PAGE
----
Discover the ins and outs of these assistive listening devices.
While not everyone with hearing loss uses them, hearing aids can help some people hear the sounds in their environment more clearly. If you use – or are considering using – these assistive listening devices, you may be interested in learning how hearing aids work.
In this infographic, we’ll cover the three basic steps:
- The microphone receives sound and converts it
- The amplifier makes the sound louder
- The receiver sends these amplified sounds into your ear
Keep reading to learn more about how hearing aids work.
The microphone receives sound and converts it
The microphone in your hearing aid is the first step these devices take to send amplified sounds to your ears. This initial process changes slightly depending on whether you have an analog or a digital pair. In analog hearing aids, the microphone converts sound waves into electrical signals for amplification. With digital hearing aids, the microphone converts the sound into digital signals processed by the small computer chip in your device. Once the hearing aid processes the digital signal, it converts into acoustic sound as described in step #2.
The amplifier makes the sound louder
The role of the amplifier in your hearing aids is to – you guessed it! – amplify sound. This step is the same for both types of hearing aids. Your device takes the electrical or digital signal from the microphone and amplifies it for the receiver.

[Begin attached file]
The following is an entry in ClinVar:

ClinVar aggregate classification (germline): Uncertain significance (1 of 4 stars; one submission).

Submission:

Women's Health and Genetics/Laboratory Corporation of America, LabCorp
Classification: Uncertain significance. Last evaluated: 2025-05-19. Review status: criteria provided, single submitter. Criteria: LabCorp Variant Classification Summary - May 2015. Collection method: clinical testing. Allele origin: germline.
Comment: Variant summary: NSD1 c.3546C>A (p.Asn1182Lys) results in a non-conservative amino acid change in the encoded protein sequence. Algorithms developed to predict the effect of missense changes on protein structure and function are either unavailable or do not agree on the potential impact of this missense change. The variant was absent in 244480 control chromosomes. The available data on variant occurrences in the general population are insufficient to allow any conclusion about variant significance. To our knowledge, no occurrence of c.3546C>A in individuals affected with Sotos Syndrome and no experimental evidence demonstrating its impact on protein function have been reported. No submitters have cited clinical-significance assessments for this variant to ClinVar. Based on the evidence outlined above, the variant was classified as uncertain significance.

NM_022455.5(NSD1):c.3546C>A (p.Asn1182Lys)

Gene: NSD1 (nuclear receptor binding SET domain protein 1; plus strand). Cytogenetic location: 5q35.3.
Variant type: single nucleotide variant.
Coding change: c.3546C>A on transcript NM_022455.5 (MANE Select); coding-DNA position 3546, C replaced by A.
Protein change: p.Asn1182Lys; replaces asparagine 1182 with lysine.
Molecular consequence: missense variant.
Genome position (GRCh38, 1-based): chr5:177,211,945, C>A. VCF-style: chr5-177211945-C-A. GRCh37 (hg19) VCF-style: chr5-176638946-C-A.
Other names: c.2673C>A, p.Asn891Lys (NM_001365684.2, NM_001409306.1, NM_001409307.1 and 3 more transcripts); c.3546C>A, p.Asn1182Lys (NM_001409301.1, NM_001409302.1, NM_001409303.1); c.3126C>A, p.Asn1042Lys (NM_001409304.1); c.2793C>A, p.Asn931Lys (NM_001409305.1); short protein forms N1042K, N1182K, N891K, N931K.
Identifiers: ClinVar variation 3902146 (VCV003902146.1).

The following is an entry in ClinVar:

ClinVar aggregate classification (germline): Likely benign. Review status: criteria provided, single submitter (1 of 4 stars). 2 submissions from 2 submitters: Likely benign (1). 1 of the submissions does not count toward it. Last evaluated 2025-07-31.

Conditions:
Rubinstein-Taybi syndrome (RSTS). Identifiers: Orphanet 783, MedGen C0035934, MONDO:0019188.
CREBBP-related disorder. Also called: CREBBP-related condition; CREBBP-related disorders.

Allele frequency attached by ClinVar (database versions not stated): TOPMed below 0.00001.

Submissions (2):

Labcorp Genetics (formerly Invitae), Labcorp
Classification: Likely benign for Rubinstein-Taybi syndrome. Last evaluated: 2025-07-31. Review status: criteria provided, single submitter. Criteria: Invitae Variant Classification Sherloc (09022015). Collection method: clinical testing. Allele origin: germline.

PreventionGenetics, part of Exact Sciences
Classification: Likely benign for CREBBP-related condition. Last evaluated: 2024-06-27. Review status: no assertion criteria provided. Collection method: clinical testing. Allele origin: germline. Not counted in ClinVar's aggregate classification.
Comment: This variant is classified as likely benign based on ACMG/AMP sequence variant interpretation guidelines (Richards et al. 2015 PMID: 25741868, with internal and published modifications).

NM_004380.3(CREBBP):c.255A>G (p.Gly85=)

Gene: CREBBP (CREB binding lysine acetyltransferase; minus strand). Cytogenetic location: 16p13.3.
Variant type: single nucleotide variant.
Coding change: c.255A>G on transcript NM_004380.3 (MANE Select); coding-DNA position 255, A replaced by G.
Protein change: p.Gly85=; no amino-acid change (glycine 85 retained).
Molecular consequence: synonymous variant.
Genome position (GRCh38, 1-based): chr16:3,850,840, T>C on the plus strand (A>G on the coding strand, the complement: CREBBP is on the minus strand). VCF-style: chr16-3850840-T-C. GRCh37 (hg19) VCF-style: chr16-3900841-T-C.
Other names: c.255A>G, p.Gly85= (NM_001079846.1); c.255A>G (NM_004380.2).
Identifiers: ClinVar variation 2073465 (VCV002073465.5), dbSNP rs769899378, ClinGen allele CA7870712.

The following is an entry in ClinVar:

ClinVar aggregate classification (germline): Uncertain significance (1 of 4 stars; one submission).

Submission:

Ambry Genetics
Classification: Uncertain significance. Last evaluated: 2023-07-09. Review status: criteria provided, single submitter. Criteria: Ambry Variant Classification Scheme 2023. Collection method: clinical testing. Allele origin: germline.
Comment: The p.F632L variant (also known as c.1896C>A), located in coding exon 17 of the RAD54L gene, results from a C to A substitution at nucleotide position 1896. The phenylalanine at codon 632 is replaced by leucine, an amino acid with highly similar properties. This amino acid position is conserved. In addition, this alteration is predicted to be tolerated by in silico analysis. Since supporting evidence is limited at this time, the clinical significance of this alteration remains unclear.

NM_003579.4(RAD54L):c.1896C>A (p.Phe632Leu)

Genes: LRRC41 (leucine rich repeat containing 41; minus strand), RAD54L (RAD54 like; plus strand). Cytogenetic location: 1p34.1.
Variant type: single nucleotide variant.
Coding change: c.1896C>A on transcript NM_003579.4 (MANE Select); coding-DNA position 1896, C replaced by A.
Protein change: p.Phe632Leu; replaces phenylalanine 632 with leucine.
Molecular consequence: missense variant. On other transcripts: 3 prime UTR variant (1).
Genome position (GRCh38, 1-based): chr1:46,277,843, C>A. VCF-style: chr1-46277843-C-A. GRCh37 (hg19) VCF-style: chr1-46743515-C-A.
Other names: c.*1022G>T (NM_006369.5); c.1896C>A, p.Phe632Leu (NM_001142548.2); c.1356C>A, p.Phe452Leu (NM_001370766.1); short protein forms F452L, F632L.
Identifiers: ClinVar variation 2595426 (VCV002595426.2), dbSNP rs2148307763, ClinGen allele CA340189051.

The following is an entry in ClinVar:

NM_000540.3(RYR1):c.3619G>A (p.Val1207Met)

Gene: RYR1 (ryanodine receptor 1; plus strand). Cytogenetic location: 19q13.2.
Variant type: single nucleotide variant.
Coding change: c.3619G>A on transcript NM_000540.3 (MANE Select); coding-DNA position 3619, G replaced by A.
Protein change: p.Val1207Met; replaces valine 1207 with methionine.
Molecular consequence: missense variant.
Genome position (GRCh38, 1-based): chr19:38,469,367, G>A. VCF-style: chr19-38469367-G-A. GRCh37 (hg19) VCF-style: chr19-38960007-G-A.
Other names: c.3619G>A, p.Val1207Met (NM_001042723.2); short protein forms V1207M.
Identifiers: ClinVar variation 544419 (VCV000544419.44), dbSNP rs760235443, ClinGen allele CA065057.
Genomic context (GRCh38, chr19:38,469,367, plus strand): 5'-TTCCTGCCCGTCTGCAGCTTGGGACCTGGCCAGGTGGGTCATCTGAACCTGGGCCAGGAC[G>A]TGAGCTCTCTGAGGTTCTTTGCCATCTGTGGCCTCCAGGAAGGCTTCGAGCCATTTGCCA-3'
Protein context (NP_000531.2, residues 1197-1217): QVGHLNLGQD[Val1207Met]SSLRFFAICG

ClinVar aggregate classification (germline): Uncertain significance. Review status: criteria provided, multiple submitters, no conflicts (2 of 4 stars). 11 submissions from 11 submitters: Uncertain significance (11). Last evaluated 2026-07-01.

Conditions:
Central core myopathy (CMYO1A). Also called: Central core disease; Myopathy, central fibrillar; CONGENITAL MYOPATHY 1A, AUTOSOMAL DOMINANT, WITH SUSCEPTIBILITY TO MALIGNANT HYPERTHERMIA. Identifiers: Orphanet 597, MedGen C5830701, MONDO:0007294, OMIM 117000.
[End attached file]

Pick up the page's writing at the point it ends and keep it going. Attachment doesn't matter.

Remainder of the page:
Hearing aids aren’t the only assistive listening devices that use amplification. Check out some of the other tools in our blog post on communication tools for people with hearing loss, including captioned telephones and personal sound amplification products (PSAPs).
The receiver sends these amplified sounds into your ear
Lastly, the amplified sound will travel to your hearing aid receiver or speaker, where it’s directed to your ears. This loud and clear sound transmission can make it easier for you and others with hearing loss to enjoy everyday activities, including having conversations and consuming media.
Do you find that hearing aids make your phone calls challenging? Check out another infographic you may be interested in that provides tips for using a phone with hearing aids. It offers simple hints for making calls easier, including using the speaker phone function and holding the phone near the hearing aid microphone. You can also look for a telephone that’s compatible with your devices. Learn more about the benefits of hearing aid compatible phones on our blog.
In this infographic, we explored how hearing aids work for both analog and digital models. If hearing aids aren’t for you, learn about some of the other types of assistive listening devices that can make living with hearing loss easier.
To learn more about CapTel hearing aid compatible captioned telephones, visit our website or call (800) 233-9130.